The School of International Service (SIS) has launched a unique degree designed to equip future international affairs policy experts with the hard analytical and management skills they need to effect change in their field: the Master of Arts in International Affairs, Policy, and Analysis (IAPA).
As part of the IAPA curriculum, a variety of courses will be offered so that students can navigate a diverse spectrum of complex global challenges. The degree is “for students who want to serve but need hard policy skills and demonstrated expertise to get hired and start fulfilling that calling,” says Michael Schroeder, professor and assistant dean for masters programs at SIS.
Professor Schroeder says he is excited about the recent unveiling of the new degree, which will begin enrollment this month for courses beginning in the Fall 2019 semester: “We wanted a degree that would help students get the kind of jobs they want, and that ensures they could make a contribution once they were in that position. Our graduates will be well-positioned to serve as diplomats, policy and intelligence analysts, project and program managers, and applied researchers, to name just a few [professions].”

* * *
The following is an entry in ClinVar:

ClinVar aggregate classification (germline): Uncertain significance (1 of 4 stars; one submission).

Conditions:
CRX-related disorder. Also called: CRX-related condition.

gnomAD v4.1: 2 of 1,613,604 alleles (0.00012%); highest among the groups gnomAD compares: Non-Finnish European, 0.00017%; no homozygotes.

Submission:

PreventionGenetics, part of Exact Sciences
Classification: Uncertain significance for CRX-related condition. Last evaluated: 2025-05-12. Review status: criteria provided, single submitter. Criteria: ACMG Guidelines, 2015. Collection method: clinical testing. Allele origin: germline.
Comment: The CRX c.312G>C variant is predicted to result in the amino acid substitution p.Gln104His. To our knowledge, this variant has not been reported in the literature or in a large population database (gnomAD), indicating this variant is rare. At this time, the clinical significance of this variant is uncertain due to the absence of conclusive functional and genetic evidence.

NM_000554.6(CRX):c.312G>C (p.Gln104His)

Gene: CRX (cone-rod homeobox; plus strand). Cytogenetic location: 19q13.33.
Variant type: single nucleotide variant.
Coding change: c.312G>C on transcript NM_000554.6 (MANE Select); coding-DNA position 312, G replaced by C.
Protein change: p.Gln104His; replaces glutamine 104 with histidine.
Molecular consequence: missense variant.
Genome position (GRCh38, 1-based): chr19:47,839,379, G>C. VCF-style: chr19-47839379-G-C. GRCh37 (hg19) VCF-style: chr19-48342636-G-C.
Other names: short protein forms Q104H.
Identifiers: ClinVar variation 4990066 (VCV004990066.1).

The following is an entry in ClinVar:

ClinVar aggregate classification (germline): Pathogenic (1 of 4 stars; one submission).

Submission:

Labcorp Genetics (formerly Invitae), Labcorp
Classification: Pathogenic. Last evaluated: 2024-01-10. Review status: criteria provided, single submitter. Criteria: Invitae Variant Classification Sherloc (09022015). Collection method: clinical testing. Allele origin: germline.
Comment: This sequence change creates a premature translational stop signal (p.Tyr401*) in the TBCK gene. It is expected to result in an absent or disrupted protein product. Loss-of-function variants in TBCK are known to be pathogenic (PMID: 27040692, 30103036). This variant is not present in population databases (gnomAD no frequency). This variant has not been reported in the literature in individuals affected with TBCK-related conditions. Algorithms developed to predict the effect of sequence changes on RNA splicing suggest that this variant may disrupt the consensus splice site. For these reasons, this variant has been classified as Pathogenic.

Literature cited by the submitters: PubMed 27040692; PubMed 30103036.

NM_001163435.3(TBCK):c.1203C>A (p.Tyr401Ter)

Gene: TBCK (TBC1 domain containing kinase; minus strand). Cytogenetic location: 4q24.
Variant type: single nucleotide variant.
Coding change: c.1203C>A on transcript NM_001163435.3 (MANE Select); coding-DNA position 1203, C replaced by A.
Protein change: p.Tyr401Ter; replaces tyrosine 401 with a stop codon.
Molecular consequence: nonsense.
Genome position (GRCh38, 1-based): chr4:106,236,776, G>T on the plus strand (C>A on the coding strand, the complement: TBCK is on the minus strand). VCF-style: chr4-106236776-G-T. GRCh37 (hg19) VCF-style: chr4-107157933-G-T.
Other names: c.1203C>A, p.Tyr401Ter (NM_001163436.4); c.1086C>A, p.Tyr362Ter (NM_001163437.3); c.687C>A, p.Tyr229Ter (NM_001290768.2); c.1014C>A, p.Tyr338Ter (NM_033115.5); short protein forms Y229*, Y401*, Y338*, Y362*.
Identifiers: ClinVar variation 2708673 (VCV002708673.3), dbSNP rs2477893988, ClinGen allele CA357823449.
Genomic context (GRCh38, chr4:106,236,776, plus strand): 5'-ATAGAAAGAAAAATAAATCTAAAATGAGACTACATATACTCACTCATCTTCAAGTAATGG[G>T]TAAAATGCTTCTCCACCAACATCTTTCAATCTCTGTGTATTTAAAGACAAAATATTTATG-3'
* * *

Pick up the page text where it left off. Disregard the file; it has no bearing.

Unlike other international affairs policy degrees, the new IAPA program allows students to organize their academic focus around the international affairs policy problems that interest them. They can hone in on nuclear proliferation, human and women’s rights, climate change, inequality, sustainable development, or other areas. They will also complete a set of skills-based courses engineered to meet the specific, real-time needs of government agencies, private enterprises, and non-profit organizations. The degree culminates in an integrated policy exercise that involves creating a portfolio of professional deliverables for graduates to include with their job applications.
“We are very aware of the need for our instruction to balance academic rigor with employable skills,” said Christine BN Chin, dean of SIS. “Students come to SIS because they want to serve their communities and the world, and in order to do that, they must be prepared for what today’s world demands of them: hard skills and the ability to think critically about thorny and intractable challenges worldwide.”